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Entertainment Law
University of Alabama School of Law
Douglas, Michael J.

Entertainment Law Outline Douglas Spring 2012

INTRODUCTION

I. THE ENTERTAINMENT INDUSTRY: A GLOBAL ENTERPRISE

A. Intro

B. International Piracy

C. International Legal Challenges

1. London Films v. Intercontinental Communications

i. Facts: British corporation brought copyright infringement action against New York corporation, which moved to dismiss.

ii. Rule: Mere fact that foreign laws are involved is not a sufficient reason to dismiss the case.

iii. Holding: District Court held that: (1) District Court had jurisdiction, and (2) dismissal on ground of forum non conveniens was not appropriate. The law of Britian and Chile was applied. Motion denied.

iv. Rationale: DC had jx of suit by British corporation against New York corporation alleging that latter violated former’s British copyright in certain motion pictures in Chile and other South American countries.

a. Need to apply foreign law is not in itself reason to dismiss or transfer a case on ground of forum non conveniens.

b. Dismissal, on ground of forum non conveniens, of suit by British corporation against New York corporation alleging that latter violated former’s British copyright in certain films in Chile and other South American countries was not appropriate, notwithstanding that case would likely involve construction of at least one, if not several, foreign laws, where there was no foreign forum in which D was subject to personal jurisdiction and neither P nor D demonstrated relative advantage and convenience that another forum would provide.

v. Note: Court points out that if they don’t take jurisdiction, there will be no one else to take jurisdiction. NY is the only place they can get personal jurisdiction over him. Will just apply British law in the USA.

2. Subafilms, Ltd. V. MGM-Pathe Communications Co.

i. Facts: Ds distributed a movie in home video version w/in and outside the US. As Ds were not authorized to distribute in the video version, P claimed damages.

ii. Issue: Whether the district court was correct in holding that, authorizations w/in the territorial boundaries of the US of acts that occur entirely abroad could be tried in the US?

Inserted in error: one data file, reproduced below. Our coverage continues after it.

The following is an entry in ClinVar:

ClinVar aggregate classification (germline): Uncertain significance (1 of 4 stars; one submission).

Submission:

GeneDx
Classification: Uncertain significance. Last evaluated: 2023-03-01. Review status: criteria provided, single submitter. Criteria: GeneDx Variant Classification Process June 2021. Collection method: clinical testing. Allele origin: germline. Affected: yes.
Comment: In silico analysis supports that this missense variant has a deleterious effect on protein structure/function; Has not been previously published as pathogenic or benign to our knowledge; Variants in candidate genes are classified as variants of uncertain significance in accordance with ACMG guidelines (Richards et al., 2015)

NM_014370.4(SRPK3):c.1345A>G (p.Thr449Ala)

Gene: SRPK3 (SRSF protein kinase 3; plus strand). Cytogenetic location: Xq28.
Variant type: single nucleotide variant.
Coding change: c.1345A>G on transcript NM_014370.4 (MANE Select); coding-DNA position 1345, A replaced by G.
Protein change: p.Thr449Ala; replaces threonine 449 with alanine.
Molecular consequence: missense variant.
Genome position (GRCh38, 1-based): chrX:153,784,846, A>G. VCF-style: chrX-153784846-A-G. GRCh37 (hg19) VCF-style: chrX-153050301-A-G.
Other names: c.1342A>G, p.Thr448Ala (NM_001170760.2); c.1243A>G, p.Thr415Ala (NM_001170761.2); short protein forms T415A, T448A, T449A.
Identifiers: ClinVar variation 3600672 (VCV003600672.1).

iii. Holding: No, the DC was not correct in holding that authorizations w/in the territorial boundaries of the US of acts occurring outside the US could be tried there. Extraterritorial application of American law would be contrary to the Berne Convention. Authorizations of acts of infringement occurring outside the US are not recognizable as copyright violations.

PART I. INTELLECTUAL PROPERTY RIGHTS IN ENTERTAINMENT

II. COPYRIGHTS

A. Copyrightable Subject Matter

1. 3 Requirements:

i. Copyrightable subject matter

a. Literary works

b. Musical works dramatic works

c. Motion picture

d. Graphics

e. Sound recordings

f. Architectural works

ii. Fixation in a tangible medium of expression {fixation: means it can be seen, viewed, or communicated after the fact → some sort of tangible record}

a. Physical rendering of the work

b. Material object

c. Paper

d. Magnetic tape

e. Marble block

iii. Work must originate w/ the author

a. Copyright claimant must not have copied the work from someone else

b. The originality Requirement → relatively low

2. W/ Copyrights, need evidence of ownership and creation.

i. Registration creates prima facie evidence of ownership

a. Best way to enforce your rights in copyrights

3. Originality can have a dual meaning when it comes to derivative works

i. Courts ask – Whether the newcomer contributed anything new or novel to the first work?

B. Copyright Formalities

1. Copyright Notice, Deposit and Registration

i. Incentive to continue to apply notice to your work: Eliminates innocent infringer defense

ii. Registration is a prerequisite to fling suit

iii. Registration also creates prima facie evidence of ownership – best way to enforce CR rights

2. Duration of Copyright

i. CRs endure for a limited number of years depending on who is the author and when the work was first copyrighted

3. When does a Copyright protection attach?

i. Upon creation

ii. No registration, publication or other formality is needed

iii. A work is created when it is fixed in a copy in a tangible form

4. What is not protected by copyright?

i. Works that have not been fixed in a tangible form

ii. Titles, names, short phrases and slogans (ex: you’re fired)

iii. Symbols or designs; mere variations of typographic ornamentation, lettering or coloring, etc.

iv. Works created by the U.S. government

v. Works for which copyright has expired